Ed. Note: Photos and links for the post were contributed by Zac Stayton
The amount of interest generated by the recent opening of Lois the corpse flower, aka Titan arum or Amorphophallus titanum, was phenomenal. Some of Lois’s fans and followers have expressed concern that she may not have opened fully and that this meant something was “wrong” with her. We have looked at lots of photos of other corpse flowers and we have to disagree. Flowers, like people or any other living organism, have natural variation. Some people are tall and skinny, some short and wide, some have dark skin, others white. The same goes for dogs, elephants, sunflowers, and corpse flowers. Diversity is the spice of life, and the foundation for the evolutionary process!
Here are links to photographs of other Titan arums. You will note that some look very much like Lois, with a tall, narrow spathe that does not open out very wide, resembling an elegant vase. Others have shorter, wider spathes and look more like upside-down bells – Perry, who recently bloomed in Minnesota, was this type. Still others are more funnel-shaped, with the spathe not folding outwards much at all, such as this specimen that recently opened at Huntington Gardens.
The spathe can open from either the right or left hand side, depending on how it is wrapped around the spadix. Color, too, can vary, ranging from a deep, midnight purple that in some lights looks black, to burgundy or maroon. The spadix can vary in height, thickness, and color as well (Perry’s spadix looked as if the top had been punched in). Whatever their appearance, all corpse flowers are amazing and in their own strange way, beautiful!
The most popular images on Google are of the bell shape, and this is the form often used in illustrations of the plant. All of us expected Lois to be the classic shape and color especially since she had never bloomed before. However, in nature the pollinating insects don’t care – they are homing in on the pungent odor. Rotting carcasses vary in size and appearance too – but they all stink!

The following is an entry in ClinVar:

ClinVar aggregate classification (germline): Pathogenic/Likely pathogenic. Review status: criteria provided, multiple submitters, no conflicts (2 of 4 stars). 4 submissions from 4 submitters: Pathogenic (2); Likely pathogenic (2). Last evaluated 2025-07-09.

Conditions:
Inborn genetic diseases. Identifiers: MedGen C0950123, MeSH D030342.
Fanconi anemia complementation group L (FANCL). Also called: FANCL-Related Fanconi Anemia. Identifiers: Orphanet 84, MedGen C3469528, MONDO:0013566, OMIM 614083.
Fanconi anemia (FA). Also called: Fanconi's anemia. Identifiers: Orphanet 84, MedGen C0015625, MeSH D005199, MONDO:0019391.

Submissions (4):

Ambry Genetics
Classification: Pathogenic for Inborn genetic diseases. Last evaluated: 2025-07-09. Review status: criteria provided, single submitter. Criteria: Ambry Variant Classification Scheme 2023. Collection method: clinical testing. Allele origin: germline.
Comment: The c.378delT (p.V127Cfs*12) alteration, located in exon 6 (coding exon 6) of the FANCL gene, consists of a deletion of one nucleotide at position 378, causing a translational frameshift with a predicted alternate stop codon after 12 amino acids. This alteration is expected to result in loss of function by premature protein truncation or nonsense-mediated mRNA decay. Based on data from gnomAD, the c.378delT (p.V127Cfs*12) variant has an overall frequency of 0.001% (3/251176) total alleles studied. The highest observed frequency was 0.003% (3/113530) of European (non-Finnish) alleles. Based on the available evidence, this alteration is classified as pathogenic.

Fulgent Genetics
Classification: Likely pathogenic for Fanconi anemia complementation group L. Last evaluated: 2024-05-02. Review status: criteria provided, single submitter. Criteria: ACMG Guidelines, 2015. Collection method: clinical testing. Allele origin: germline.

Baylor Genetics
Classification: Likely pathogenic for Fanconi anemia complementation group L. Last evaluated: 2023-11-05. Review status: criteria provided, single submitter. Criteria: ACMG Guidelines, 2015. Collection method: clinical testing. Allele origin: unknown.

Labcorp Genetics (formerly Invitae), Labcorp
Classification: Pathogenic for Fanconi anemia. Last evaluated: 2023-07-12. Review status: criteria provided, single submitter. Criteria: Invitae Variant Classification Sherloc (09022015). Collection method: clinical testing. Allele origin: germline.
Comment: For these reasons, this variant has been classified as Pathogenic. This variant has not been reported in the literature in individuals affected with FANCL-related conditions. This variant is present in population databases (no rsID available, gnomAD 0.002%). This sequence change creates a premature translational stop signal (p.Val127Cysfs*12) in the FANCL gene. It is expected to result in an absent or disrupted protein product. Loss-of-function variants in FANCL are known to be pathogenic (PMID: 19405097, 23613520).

Amorphophallus titanum, more politely referred to as titan arum or the corpse flower, has gained its celebrity status by having one of the largest, rarest, and smelliest flowers in the world. These flowers can reach heights of 7-10 ft and a diameter of 5-6 ft. Not only does the Titan arum boast the worlds largest unbranched inflorescence, its bloom is rare and unpredictable. This monumental flower bloom will be only the second recorded in the state of Texas, and the 29th in the United States. However, in order to witness this rare spectacle, viewers will have to endure the epic stench that has earned this magnificent bloom the nickname, “Corpse Flower.”
A. titanum, now endangered in the wild, is native to Sumatra, where it grows on limestone hillsides in rainforest clearings. A giant relative of our native Jack-in-the-pulpit and calla lilies, the species was first discovered in 1878 by an Italian botanist, Odoardo Beccari. It first flowered in cultivation in 1889 at Kew Gardens in London, England. The first flower in the United States bloomed in 1937 at New York Botanical Gardens. This event created such a stir that the police department had to be brought in to handle the crowds. Since 1937 there have been a total of 28 recorded flowerings at botanical gardens and universities across the United States, with the same plant very rarely blooming twice.
The corpse flower grows from an underground corm, that can weigh as much as 200 lbs. Every year the corm shoots up a single branched leaf that looks more like a small tree, reaching heights of up to 20 ft, and then dying back again every winter. This process repeats until one year the corm is large enough and conditions are right. Then it shoots up a single giant inflorescence, which grows at an astonishing rate of 4 to 6 inches per day. Like a calla lily, the inflorescence consists of a central spadix (where the pollen and ovules are produced) surrounded by a leafy spathe. Once fully opened, the yellowish spadix of the corpse flower heats up to near human body temperature and emits an eye-watering perfume that has been described as smelling like a decomposing carcass. The spathe peels away from the spadix to reveal its inner surface, which is the purplish color of rotten meat. This appearance and the strong, putrid odor function, in nature, to attract the carrion beetles that are believed to pollinate this smelly beauty. Although little is known about the process in the wild, it is speculated that the plant somehow traps the beetles for up to 24 hours to ensure successful pollination.